The armed forces came under heavy fire in early March after servicemen were caught circulating lewd photographs of their female colleagues on Facebook. Over the weekend, investigative journalists found out the Marine Corps photo-sharing scandal went further than anyone had expected.
The story was first broken by Thomas Brennan of The War Horse, a nonprofit news organization run by a Marine veteran. Brennan had been tipped off to the seedy underside of a large Facebook group geared towards active-duty and out-of-service Corps personnel. For months, members had been sharing nude and pornographic photographs of their female colleagues. Some of the illicit material had been taken without the subjects’ consent or knowledge, while much of the rest was put up by angry ex-lovers and former boyfriends.
A Defense Department probe into the affair uncovered another forum being used to share degrading pictures of women in uniform. Anon-IB, a chan-style anonymous imageboard, was found to have a section devoted to the discussion of military subjects. Most of the posts seem to be made by soldiers and servicemen from various branches.
Caution is suggested for anybody trying to weave together a web of scandal and sexual corruption. Anon-IB, by all appearances, is not the sort of military-exclusive “forum” Fox News and other outlets suggested over the weekend. Like other imageboards such as 4chan, Anon-IB is accessible to anyone with an internet connection. There are no usernames or e-mail addresses or backgrounds checks; in fact, like all chan-style websites, there isn’t even an option to register for membership. Anonymity is the default setting. Users who opt to use “names,” referred to as “tripcodes” in chan-speak, are oftentimes derided or mocked as attention-seekers.
Even if the Defense Department and independent investigators dug up Anon-IB in a search for groups sharing nudes of servicewomen, it seems illogical and almost ignorant to assume the board is part of a larger network. There are almost undoubtedly some connections between Anon-IB’s “Military” interest board and the Facebook group; however, the sharing of inappropriate amateur pictures is commonplace on anonymous imageboards.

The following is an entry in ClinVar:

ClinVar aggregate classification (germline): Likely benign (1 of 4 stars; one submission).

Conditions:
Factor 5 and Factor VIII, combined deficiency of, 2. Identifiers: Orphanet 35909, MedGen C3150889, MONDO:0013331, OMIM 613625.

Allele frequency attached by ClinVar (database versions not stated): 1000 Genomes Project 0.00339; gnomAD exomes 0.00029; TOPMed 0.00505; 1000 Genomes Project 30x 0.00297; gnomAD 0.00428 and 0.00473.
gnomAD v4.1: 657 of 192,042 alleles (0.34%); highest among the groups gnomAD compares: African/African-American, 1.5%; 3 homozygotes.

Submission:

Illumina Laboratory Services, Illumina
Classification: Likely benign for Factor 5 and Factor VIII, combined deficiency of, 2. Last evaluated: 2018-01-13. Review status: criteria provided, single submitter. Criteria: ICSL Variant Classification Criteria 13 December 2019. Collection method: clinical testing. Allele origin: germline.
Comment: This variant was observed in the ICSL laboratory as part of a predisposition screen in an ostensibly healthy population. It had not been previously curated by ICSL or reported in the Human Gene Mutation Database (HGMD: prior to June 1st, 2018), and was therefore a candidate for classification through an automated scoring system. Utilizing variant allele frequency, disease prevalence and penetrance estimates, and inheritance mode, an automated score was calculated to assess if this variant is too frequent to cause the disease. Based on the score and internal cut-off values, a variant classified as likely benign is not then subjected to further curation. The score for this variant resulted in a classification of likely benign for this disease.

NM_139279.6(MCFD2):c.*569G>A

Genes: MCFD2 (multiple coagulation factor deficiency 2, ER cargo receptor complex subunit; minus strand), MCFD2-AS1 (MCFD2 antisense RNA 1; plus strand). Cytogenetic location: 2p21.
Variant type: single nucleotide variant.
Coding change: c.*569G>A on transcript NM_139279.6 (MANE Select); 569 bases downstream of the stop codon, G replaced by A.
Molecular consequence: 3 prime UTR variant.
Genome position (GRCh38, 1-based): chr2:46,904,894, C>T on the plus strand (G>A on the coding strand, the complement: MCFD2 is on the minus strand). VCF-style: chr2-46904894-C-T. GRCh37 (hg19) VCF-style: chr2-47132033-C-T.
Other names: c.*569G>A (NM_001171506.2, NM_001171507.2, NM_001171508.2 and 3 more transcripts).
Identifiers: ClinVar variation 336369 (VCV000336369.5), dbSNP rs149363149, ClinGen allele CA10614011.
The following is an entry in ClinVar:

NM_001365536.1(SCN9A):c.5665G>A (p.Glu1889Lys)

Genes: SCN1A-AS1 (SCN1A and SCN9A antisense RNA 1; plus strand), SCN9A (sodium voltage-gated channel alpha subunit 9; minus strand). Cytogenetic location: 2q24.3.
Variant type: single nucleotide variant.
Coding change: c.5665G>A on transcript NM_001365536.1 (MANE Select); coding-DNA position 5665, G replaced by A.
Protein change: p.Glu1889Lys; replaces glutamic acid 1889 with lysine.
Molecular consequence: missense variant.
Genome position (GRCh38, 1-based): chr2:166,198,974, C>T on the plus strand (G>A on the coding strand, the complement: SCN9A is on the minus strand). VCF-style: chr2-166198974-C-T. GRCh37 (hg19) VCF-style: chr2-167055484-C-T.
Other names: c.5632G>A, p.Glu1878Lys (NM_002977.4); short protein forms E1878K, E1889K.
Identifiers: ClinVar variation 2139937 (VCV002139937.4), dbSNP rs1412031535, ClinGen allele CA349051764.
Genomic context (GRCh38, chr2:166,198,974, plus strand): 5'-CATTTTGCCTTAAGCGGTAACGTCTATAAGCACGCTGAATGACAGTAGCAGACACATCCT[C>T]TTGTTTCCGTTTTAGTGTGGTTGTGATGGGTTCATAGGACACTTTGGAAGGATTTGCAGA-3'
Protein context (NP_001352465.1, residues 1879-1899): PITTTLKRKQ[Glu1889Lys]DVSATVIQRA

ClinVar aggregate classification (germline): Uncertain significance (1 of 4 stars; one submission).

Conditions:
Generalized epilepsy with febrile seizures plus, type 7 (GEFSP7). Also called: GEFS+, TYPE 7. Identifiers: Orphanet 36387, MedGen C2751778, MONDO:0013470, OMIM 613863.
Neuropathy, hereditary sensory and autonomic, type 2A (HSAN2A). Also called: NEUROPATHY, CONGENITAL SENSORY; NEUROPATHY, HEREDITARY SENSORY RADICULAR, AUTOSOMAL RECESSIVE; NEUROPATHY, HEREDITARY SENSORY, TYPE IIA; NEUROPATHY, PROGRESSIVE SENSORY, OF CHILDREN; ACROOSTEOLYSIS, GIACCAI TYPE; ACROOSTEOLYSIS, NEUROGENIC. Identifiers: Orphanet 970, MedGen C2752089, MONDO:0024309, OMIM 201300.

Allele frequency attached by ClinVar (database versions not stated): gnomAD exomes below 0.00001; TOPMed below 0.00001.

A quick look at 4chan on any day would show dozens of threads posting or requesting nudes taken of women in different states. As abhorrent and invasive as the practice may be, it is not surprising that the users of such websites would also include likeminded servicemen.
Hopefully the Defense Department can find a way to track down and prosecute the men who were and still are publicly sharing pictures of their female counterparts. The Naval Criminal Investigative Service has already indicated that it might seek felony charges for any perpetrators found to have been involved in photo leaks.
Until then, the media and Armed Forces shouldn’t assume that every website, no matter how illegal or immoral the hosted content might be, is part of a massive, coordinated scandal between men serving in various branches. Anonymous imageboards have a long history of being safe havens for perverts and unscrupulous characters.
Anon-IB may have absorbed some of the content and users from the unofficial Marines Corps Facebook page, but it was, ultimately, an independent and older webpage. If anything, what Fox News and the mainstream media should be reporting is that they’ve recently uncovered a very visible and longstanding set of anonymous communities which have existed since the inception of the Internet.
As the Defense Department delves into their new discovery, investigators must be ready to admit that the sharing of pornographic photos of female soldiers and Marines is a very old issue – one which ties into the very widespread problem of unauthorized amateur nude content being published all across the web every day.
Why, then, did it take a Facebook group and whistleblower to get the government’s legal arm to finally spring into action?